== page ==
Day 5 Kayaking at Clear Creek White Water Park.  The low point of the day came at the beginning when Jack realized this was the last day of camp.  (Can you see a pattern here?)  It was also the nicest weather day, and rain jackets and warm hats could be left tucked inside backpacks.  Finally!  While the kayaking enthusiasts headed to the same spot, they were able to go down more times, practice the skills they learned during the week and, according to Jack and the rest of the Squishy Puppies, that made this day the best one yet . . . well, that and the obstacles, of course!



To recap . . .

Jack’s top 3 highlights (in no particular order):

  1. Having awesome, rock star counselors, Adam and Allison, who made each day fun-filled, exciting and interesting in less than ideal weather conditions.
  2. Managing to not get stuck on a hidden, submerged picnic table at Chatfield.
  3. Kayaking on white water.

Jack’s top 3 lowlights . . . actually, there was only 1:

  1. Having only 5 days of kayaking (because, apparently, camp should be longer).

As soon as 2016 camp registration opens, Jack will be ready with his choices.  I’m not sure what Jack is looking forward to more – another kayaking camp or being old enough to be a part of the Avid4 Adventure staff!

Share your Avid4 Adventure memories by adding a comment to Facebook or to this post.  We’d LOVE to hear from you!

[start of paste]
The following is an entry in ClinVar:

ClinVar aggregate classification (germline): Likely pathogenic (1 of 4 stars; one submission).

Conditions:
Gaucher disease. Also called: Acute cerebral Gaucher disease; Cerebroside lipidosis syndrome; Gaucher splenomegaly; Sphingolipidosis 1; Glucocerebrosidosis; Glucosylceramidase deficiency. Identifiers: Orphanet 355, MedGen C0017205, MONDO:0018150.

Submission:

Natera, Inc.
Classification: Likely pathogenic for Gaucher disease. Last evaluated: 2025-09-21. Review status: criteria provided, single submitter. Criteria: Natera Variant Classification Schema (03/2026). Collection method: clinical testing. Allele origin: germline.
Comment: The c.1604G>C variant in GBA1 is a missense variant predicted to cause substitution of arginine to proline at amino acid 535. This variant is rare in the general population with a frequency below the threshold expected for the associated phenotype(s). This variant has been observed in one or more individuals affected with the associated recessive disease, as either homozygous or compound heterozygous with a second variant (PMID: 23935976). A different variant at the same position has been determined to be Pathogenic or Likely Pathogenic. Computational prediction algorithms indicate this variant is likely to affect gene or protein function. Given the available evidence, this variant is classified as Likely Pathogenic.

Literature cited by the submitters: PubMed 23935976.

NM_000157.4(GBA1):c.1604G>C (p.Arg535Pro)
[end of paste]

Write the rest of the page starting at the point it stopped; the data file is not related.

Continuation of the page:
About the Author: Lynne Marsala Basche spent most of her career on the island of Manhattan at two New York publishing companies.  A multi-year Avid4 Adventure mom and a new contributor to the Avid4 Adventure website, Lynne’s writing adventures also take her to championing volunteerism and regional recreation stories as a staff writer for the Castle Pines Connection newspaper, as well as supporting separate large corporate communications programs.  By trying to keep pace with her mountain biking, rock climbing, snowboarding, lacrosse playing, unicycling, tae kwon do-loving 11-year old son, she, like most Avid4 parents, loves sharing the value of outdoor recreation and its positive influence on children’s health and confidence development.  Lynne lives in Castle Pines, Colorado and regularly immerses herself in outdoor activities with her family where she also runs her freelance writing company, Blue Spruce Creative